At the same time, the x-address is changed in steps after every eight steps of the z-address, the z-address being reset to "0" prior to each step, and the z-address being again changed stepwise after each step of the x-address with the y-address maintained constant.
This procedure is repeated until eight bit planes of the parallel processor modules 76A and 76B are stored as "vertical" layers in the memory blocks 66A and 66C, respectively.
For the transfer of the next eight bit planes of the result variables in the parallel processor modules 76A and 76B, the write enable signal is removed from the write enable line 90AC and instead a write enable signal is applied through a write enable line 90BD to the memory blocks 66B and 66C. The procedure described above is then repeated. Thereby now the bits planes of the next eight bit up to the most significant bit are transferred to "vertical" layers extending from the front to the rear of the memory blocks 66B and 66D.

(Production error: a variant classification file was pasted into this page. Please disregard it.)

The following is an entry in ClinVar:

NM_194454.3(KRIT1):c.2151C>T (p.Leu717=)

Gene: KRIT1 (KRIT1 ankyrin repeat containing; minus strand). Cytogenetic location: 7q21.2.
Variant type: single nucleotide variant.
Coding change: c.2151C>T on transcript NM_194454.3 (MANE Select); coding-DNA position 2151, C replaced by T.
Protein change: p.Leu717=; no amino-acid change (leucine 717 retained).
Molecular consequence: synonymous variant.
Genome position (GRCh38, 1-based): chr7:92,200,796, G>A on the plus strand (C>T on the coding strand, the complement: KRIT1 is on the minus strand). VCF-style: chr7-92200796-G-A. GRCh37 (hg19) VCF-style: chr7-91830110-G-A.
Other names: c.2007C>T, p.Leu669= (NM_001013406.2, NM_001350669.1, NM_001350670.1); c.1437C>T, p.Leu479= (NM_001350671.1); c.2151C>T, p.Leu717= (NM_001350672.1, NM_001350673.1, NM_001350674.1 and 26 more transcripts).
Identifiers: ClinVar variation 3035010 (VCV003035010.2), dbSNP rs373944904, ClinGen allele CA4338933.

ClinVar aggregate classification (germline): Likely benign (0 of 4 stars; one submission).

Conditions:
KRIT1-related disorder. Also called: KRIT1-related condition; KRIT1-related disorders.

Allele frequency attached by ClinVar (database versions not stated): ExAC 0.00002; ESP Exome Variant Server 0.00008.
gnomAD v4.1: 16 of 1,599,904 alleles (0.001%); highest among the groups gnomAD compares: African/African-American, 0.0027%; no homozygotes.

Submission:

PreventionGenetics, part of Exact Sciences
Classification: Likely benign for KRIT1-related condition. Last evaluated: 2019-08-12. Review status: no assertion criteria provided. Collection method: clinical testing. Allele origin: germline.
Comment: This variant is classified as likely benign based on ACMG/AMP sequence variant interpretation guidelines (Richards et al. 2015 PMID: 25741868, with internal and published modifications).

In the same way and simultaneously the bit planes of the result variables from the parallel processor modules 76C and 76D are transferred to the second input/output interface (not shown), which is constructed and organized in the same way as the memory blocks 66A, 66B, 66C and 66D.
clock cycles of the parallel processor 76 are required for the transfer of a layer of variables if sixteen bit "thickness" out of the parallel processor 76. With a clock frequency of 16 megacycles and, consequently, a clock cycle of 62.5 ns, a time of 9 μs results for the transfer of the whole layer of result variables to the memory blocks.